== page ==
All Handgun Calibers
All modern firearms cartridges are assembled with the same basic components: a casing plugged with a primer at one end, filled with powder, and capped with a bullet at the other end. Since the 1830s, there have been remarkable improvements in handgun ammo, yet the fundamental design is unchanged.
The .22 Short was the first self-contained pistol ammunition in production. This rimfire cartridge received a positive reception and is still being produced today. With a small charge of black powder and a bullet weighing 29 grains, the .22 Short is only suitable for hunting the smallest game and exterminating small varmints. The small recoil and quiet report have contributed to it being fun to shoot as well as its ongoing demand. After the introduction of the .22 Short, rimfire cartridges of larger and larger size were introduced all the way up to .58 caliber.
In the 1870s, centerfire revolver cartridges became popular – with the 1873 Colt Single Action Army revolver becoming the most popular in this era. Referred to by many as "The Gun That Won The West," the Single Action Army was chambered in the iconic .45 Colt, and went on to inspire the development of many other single action revolvers of the time. It was also chambered for the .44-40 ammo cartridge, which was initially designed to be fired in a lever action rifle, but handguns quickly followed due to the cartridge's effectiveness and versatility. A person could now fire the same ammunition from both a rifle and a handgun – a real advantage.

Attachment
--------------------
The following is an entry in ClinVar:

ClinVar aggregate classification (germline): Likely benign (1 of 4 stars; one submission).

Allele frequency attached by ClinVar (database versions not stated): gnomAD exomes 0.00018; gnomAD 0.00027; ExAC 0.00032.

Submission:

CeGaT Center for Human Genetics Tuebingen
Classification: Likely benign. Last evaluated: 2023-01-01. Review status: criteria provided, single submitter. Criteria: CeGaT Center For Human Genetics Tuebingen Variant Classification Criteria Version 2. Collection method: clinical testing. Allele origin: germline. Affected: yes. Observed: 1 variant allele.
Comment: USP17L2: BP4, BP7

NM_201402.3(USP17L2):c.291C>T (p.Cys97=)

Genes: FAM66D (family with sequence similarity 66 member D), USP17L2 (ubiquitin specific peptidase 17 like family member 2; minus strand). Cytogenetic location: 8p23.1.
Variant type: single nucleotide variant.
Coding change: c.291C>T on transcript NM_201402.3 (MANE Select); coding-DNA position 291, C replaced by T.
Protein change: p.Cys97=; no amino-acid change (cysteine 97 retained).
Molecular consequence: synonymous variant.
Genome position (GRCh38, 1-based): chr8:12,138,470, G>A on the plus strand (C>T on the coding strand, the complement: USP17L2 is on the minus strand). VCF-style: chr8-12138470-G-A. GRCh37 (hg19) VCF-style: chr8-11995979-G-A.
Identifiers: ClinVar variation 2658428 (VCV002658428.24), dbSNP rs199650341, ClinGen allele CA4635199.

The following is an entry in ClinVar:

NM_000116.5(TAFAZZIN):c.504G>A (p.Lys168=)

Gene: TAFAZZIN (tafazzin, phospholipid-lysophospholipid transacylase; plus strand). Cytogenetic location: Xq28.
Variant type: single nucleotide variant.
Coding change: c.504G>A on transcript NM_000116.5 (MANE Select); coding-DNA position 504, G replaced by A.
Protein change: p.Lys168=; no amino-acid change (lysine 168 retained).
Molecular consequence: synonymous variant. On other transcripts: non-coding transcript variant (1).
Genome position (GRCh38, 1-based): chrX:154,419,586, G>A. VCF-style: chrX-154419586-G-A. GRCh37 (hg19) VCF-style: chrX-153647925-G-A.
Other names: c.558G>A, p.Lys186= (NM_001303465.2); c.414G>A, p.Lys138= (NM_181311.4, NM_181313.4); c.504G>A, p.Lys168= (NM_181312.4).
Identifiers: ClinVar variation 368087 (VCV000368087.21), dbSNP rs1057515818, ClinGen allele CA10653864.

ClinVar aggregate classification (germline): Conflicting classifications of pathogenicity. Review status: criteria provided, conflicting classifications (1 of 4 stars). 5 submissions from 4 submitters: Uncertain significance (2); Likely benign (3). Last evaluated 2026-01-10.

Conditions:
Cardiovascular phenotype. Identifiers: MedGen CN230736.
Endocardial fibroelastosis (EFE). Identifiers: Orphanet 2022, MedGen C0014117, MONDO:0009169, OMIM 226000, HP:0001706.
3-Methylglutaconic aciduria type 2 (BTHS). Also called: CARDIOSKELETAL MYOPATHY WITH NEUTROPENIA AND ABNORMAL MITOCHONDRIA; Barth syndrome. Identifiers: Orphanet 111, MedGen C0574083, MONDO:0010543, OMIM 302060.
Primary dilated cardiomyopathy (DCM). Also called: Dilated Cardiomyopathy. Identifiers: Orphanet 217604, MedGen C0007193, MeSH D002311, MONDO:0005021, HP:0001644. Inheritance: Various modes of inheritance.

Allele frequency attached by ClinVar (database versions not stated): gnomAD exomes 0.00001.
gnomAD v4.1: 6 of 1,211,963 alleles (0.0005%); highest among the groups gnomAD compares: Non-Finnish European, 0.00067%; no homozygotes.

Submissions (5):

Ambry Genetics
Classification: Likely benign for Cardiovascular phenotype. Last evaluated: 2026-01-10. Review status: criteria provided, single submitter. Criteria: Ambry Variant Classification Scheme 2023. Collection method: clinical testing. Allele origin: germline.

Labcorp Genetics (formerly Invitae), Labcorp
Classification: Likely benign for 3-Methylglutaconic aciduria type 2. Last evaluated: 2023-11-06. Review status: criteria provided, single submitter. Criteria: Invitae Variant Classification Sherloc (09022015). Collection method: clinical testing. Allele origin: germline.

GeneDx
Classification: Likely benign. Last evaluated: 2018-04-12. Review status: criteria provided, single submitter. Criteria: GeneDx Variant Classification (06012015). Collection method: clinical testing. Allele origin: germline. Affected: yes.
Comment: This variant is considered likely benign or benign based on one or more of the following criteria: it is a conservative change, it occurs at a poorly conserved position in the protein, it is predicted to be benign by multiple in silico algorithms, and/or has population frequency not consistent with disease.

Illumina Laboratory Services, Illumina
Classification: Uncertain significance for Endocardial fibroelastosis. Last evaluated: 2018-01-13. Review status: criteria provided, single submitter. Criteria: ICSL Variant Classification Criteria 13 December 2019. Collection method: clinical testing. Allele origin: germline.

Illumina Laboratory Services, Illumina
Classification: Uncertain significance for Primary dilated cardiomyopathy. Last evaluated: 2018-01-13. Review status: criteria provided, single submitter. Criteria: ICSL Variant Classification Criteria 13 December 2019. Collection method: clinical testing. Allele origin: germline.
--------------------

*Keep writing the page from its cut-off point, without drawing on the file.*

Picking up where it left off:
Several cartridges were developed in the late 19th Century and early 20th Century for the latest innovation in handgun design – the semi-auto pistol. The .30 Luger and .30 Borchardt were somewhat successful, but the 1902 introduction of the 9mm Luger changed the face of handguns and rapidly became the dominant centerfire pistol cartridge around the world. Armed forces from many countries jumped to adopt the cartridge. The U.S., however, was intent to blaze their own trail when it came to handgun cartridges. In 1911, the .45 ACP was adopted by U.S. Army officials who determined that bullet weight (as opposed to velocity) would be the factor that influenced their choice for military issue handguns.
The general construction of handgun ammo has not changed much since the early 1900s. Specific cartridges have appeared, however, over the years. The .357 Magnum and .44 Magnum, the .40 Smith & Wesson and the .380 ACP have all influenced the development and improvement of modern ammunition for handguns.
There are so many options in handgun ammunition available today that it might overwhelm the novice shooter – with varieties in bullet shape, bullet weight and bullet design. Case construction varies, and ammunition designed for special purposes is available for sale. Shooters today are lucky to have more handgun ammo options than ever before.